Tuesday, September 7, 2010

plotter or panster?

Plotter or panster? That's the question this month. As an editor who also writes, I'd have to say my answer to that question is a combination of both.

I don't exactly draw up detailed charts and graphs, but I'm not constantly taken by surprise by where characters lead me. I like to do a short synopsis then write the bare bones story first. I go back after that and flesh out the story, develop the characters, and add historical details...etc.

I've tried the more complicated plotting, having a notebook with sections and color-coding things; it was all very organized. That worked fine, but it was a real change for me, and I haven't done it since.

I don't normally sit and write a story through though, without some thought first about direction and goals. I'll make notes. If plot holes pop up, I'll do more research. Sometimes a chart or two come in handy, and so do timelines.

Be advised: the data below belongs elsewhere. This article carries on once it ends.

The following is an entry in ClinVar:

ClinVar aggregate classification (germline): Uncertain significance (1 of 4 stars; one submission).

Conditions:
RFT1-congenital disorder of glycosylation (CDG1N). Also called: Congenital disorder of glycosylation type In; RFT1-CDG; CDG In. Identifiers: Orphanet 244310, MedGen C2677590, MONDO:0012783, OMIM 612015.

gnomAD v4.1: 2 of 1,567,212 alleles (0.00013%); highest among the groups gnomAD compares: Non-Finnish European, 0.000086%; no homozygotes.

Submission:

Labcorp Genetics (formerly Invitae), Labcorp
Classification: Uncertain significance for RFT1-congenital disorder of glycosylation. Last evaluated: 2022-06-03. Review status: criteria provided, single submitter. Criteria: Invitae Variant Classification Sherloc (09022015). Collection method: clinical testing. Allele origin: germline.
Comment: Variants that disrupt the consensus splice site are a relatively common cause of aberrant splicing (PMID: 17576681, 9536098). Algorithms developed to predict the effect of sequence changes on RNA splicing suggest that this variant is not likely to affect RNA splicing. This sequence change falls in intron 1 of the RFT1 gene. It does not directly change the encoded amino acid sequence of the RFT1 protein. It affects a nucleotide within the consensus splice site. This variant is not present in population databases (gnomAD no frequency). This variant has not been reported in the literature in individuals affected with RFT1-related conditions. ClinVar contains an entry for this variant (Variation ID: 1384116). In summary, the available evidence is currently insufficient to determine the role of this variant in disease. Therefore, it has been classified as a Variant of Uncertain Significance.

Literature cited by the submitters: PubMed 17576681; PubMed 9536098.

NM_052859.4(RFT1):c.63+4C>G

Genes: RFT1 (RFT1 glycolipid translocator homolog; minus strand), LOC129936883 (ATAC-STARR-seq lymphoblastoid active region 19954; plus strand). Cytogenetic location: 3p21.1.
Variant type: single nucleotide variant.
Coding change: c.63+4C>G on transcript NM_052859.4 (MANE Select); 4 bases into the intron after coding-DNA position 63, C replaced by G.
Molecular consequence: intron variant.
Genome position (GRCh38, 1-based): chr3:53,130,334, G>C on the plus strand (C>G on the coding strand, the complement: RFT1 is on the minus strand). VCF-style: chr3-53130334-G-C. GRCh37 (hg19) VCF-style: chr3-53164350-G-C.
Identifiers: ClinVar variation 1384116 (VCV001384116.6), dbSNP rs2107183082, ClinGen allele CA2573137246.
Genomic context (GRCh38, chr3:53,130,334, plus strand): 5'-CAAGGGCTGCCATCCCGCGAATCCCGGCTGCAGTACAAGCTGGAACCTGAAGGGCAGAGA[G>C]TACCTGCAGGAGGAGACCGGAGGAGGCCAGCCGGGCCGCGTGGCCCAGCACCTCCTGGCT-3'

After it's all done, I of course go over it all again carefully to make sure all my added details fit in with the overall story quite logically. It's so much fun writing a book. Don't you think? -Corinne M


  1. I'm a pantser. Would love to change that but...I kind of like when the characters surprise me too. Also kind of like Jo Beverley's take on that: Flying into the Mist http://www.jobev.com/fim.html

  2. I start as a pantser, turn into a plotter, then I plod through revisions. I never start my book where it should start. I always end up with a different opening chapter. The opening chapter of the book I just finished, ended up being chapter seventeen. You know most editors say we start too soon. . . I apparently start too late.

  3. Dear Lord, I wish I could plot! I'm a pantser all the way. Even when I try to plot, my characters end up taking over.

  4. Writing is fun no matter how the story comes together. But what makes it rewarding is when you finally get THE call or THE email!